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The Word and the Bomb

Hanif Kureishi

Published : Saturday, 25 July, 2020 at 12:00 AM  Count : 317
Mashaekh Hassan

The Word and the Bomb

The Word and the Bomb

The selected essays in "The Words And The Bomb"are penned from a critical standpoint, minus the two chapters which are excerpts of two fictions of the author.
With lucid language, the author has delineated the discomfort of second-generation immigrants, who have a hard time navigating the sense of belonging given they inevitably struggle to completely erase from memory the colonial past. Not having a connection with their national roots makes it easy for them to fall prey to the idealization of religion, the only source of truth to submit to.
Born to Pakistani parents in Britain, Kureishi finds himself more like a Westerner, who is, nonetheless, capable of understanding both the worlds. He is critical to both sides, however, to me it seemed he is more critical towards the Muslim (individuals and communities) living in Europe "too independently", being ignorant about the afterlife, not having a will to ever return to the motherland despite a vibrant feeling of patriotism.
Through the essays, Kureishi has introduced many debates and curated quite a few examples which would sound familiar to anyone from Asian Muslim countries and anyone who knows how Muslims customize their ways of expression while being in a Western country (despite despising the culture). Available options from the never-ending tussle between choosing to live a happy life and to have a danger-free afterlife make sense to different generations differently. That's one of the many debates he introduced and didn't delve deeper.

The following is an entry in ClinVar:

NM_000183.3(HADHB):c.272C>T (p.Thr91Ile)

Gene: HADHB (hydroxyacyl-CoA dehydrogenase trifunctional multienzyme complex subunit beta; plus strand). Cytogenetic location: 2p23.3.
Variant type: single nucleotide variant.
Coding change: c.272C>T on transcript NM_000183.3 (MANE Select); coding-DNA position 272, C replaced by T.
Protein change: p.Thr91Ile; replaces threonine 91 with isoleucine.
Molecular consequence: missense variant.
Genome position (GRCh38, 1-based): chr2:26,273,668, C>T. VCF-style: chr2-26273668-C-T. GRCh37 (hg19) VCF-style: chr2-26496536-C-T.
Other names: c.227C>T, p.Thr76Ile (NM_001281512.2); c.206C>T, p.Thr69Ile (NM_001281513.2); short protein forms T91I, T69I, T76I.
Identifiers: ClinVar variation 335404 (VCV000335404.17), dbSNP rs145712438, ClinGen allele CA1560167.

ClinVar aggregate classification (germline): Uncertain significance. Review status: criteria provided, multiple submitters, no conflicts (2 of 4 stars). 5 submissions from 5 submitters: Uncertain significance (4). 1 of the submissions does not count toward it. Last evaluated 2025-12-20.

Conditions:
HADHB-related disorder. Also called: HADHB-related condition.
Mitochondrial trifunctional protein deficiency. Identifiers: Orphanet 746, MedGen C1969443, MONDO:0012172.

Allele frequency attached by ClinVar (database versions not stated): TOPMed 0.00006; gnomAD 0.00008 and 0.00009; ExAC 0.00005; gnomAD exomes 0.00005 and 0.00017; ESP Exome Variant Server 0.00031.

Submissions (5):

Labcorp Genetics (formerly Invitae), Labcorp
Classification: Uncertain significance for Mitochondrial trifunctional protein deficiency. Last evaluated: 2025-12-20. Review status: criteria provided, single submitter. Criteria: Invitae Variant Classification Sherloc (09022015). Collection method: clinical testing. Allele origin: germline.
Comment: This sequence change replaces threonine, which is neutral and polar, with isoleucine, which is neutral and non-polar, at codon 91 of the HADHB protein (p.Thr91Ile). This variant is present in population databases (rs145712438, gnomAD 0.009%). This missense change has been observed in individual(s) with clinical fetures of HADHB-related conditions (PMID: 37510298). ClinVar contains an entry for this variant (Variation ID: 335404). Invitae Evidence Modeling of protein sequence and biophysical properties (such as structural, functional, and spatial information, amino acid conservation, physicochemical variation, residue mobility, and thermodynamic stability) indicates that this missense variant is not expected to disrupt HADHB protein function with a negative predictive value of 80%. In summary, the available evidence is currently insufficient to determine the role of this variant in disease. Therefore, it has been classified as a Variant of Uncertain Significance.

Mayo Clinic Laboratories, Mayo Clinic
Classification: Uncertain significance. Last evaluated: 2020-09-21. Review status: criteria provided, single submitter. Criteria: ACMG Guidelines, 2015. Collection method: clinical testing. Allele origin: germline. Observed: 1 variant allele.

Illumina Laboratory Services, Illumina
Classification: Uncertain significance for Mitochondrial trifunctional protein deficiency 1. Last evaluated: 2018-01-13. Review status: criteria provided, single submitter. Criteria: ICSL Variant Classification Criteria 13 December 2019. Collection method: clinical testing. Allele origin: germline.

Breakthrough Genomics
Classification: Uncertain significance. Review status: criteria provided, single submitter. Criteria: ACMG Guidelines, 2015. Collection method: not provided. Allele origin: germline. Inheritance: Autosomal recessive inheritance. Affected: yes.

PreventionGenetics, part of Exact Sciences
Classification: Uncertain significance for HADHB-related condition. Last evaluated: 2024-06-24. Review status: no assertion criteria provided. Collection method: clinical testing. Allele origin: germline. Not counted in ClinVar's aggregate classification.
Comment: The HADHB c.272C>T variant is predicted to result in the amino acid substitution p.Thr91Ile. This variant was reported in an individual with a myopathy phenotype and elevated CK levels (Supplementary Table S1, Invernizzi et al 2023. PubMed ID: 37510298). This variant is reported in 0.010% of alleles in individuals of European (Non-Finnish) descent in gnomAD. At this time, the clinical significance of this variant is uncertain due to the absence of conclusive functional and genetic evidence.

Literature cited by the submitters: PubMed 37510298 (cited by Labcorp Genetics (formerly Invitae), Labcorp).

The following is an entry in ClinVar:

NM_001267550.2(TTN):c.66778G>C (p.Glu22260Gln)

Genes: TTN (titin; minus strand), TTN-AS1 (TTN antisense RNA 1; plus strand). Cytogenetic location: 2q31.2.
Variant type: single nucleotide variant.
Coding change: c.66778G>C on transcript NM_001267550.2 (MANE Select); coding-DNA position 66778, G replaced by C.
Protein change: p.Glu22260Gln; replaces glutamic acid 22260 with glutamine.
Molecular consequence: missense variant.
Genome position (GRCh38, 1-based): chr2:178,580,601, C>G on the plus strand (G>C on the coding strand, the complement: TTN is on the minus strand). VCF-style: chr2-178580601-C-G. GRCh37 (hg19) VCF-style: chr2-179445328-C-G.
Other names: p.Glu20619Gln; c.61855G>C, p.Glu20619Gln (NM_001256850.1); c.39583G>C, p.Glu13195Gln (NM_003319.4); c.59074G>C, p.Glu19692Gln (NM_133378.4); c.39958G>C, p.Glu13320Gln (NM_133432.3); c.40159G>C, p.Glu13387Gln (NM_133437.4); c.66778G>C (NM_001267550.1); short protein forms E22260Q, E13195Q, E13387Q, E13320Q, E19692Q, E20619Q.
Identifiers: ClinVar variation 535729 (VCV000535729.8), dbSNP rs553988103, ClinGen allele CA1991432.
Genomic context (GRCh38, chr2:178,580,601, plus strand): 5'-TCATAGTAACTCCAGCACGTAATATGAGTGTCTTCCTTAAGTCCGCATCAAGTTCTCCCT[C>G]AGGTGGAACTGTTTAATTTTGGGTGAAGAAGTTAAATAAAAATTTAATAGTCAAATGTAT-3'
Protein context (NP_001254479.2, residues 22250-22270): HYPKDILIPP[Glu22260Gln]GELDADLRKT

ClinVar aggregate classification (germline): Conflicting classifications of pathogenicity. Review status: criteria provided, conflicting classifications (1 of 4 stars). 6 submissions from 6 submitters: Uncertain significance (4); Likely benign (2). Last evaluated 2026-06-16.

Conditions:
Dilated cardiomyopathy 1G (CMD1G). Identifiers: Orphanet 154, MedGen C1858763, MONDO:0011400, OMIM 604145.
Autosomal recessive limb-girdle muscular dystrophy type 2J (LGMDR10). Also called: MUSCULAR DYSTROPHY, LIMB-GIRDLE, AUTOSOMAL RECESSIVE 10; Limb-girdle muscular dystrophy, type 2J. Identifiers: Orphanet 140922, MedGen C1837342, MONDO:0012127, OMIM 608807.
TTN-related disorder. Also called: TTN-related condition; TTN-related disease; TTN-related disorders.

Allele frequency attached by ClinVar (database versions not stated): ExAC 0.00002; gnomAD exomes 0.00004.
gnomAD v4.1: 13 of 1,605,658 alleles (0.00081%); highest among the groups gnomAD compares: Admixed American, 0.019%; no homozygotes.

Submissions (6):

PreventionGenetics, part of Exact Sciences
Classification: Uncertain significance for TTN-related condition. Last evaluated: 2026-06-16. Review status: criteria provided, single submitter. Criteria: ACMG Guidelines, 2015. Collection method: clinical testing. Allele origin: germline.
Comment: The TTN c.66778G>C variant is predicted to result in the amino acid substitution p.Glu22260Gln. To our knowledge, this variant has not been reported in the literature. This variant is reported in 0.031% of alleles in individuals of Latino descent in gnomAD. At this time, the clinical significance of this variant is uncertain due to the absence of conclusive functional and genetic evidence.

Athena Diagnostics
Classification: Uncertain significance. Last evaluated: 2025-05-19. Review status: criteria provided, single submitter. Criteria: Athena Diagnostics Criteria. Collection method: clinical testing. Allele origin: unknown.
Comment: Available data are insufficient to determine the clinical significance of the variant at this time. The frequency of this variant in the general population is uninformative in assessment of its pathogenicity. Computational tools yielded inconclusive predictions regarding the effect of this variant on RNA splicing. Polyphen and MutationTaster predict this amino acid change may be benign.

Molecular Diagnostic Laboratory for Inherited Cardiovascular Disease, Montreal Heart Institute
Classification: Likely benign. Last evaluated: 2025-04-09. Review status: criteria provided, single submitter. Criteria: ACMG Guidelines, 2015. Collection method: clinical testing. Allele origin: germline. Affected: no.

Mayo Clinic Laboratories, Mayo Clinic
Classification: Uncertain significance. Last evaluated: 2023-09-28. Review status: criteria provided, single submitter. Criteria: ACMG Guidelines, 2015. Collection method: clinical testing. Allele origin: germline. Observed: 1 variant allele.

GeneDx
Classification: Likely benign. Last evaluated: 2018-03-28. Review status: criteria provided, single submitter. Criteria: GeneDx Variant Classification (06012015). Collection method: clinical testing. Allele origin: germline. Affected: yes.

Readers may find it hard stick to a specific point of view since the compiled essays vary in genre. Moreover, the jargons (Puritanism, for instance) employed could bewilder the reader who are not familiar with the concepts. Nevertheless, it is an easy read, given the eloquent story-telling style and minimalist vocabulary.
This book is a thought-provoking one in the sense that it will, literally, make you think while providing you with multiple reasons to ponder about familiar instances of the socio-political condition of Muslims in their homelands and in Western countries. However, what further thoughts the author had brain-mapped regarding the aspects were not mentioned anywhere in this 100-page book.

The reviewer is a student of Anthropology, Second year, BRAC University



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